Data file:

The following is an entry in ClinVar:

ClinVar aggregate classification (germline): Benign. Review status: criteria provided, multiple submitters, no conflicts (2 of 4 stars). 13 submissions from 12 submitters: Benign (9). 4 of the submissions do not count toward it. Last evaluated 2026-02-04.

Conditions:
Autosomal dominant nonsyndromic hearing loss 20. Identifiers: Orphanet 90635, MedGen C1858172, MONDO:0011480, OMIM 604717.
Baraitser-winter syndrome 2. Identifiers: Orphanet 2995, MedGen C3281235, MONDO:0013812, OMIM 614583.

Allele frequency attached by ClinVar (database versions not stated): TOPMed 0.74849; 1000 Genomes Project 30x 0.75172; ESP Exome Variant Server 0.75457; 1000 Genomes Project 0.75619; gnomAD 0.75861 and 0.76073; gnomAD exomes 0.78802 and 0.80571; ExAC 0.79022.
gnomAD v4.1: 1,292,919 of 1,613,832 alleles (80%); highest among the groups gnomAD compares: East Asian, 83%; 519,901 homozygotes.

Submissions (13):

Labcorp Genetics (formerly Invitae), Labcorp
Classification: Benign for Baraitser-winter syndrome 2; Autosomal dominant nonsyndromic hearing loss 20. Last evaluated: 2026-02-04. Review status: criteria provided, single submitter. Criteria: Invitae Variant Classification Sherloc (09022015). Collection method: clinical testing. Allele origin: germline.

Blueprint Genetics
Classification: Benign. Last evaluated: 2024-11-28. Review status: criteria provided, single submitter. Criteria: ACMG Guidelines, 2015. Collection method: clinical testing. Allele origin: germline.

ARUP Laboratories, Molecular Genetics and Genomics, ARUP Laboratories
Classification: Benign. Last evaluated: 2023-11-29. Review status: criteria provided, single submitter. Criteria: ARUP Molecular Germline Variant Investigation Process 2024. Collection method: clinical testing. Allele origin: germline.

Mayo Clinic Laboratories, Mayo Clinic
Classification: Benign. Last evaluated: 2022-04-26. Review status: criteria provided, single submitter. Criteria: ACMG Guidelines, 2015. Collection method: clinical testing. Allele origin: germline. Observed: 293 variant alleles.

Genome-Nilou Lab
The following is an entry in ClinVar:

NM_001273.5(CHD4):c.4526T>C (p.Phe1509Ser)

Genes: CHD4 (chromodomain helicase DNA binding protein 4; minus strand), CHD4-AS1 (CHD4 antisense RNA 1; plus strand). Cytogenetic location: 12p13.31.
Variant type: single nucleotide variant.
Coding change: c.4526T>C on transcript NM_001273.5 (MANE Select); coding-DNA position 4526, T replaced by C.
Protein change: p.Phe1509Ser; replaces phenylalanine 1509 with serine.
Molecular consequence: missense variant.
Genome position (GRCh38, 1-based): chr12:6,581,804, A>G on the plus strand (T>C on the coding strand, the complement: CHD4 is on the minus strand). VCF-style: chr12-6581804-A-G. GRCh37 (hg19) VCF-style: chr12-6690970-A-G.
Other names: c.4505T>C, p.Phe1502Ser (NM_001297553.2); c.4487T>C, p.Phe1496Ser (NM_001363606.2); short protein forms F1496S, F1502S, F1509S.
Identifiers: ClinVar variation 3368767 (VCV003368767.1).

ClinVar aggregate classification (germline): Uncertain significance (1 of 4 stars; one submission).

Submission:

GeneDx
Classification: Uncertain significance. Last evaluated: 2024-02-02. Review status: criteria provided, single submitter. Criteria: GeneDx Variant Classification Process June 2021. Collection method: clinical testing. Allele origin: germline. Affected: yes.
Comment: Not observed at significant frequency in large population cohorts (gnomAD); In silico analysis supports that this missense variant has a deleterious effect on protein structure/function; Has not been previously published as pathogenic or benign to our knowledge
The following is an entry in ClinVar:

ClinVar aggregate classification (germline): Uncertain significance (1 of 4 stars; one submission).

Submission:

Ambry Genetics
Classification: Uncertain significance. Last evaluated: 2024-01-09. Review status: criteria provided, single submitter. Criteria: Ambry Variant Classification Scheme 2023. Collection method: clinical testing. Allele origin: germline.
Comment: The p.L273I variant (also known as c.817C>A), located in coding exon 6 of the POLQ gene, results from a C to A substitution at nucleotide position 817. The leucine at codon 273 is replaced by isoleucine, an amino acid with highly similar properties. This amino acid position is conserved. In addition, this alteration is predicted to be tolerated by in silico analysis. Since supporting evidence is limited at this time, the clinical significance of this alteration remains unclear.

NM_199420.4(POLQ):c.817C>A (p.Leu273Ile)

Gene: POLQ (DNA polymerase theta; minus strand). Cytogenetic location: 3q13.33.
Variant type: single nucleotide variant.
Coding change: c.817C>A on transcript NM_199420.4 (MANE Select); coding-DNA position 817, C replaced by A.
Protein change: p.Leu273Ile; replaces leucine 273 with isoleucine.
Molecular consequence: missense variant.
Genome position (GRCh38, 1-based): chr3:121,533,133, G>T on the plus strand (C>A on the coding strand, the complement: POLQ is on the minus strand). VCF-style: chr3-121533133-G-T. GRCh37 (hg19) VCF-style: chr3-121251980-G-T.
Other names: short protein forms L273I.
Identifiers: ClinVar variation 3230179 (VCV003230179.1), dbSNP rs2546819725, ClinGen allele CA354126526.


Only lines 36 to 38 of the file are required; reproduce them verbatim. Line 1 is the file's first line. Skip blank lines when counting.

Ambry Genetics
Classification: Uncertain significance. Last evaluated: 2024-01-09. Review status: criteria provided, single submitter. Criteria: Ambry Variant Classification Scheme 2023. Collection method: clinical testing. Allele origin: germline.
Comment: The p.L273I variant (also known as c.817C>A), located in coding exon 6 of the POLQ gene, results from a C to A substitution at nucleotide position 817. The leucine at codon 273 is replaced by isoleucine, an amino acid with highly similar properties. This amino acid position is conserved. In addition, this alteration is predicted to be tolerated by in silico analysis. Since supporting evidence is limited at this time, the clinical significance of this alteration remains unclear.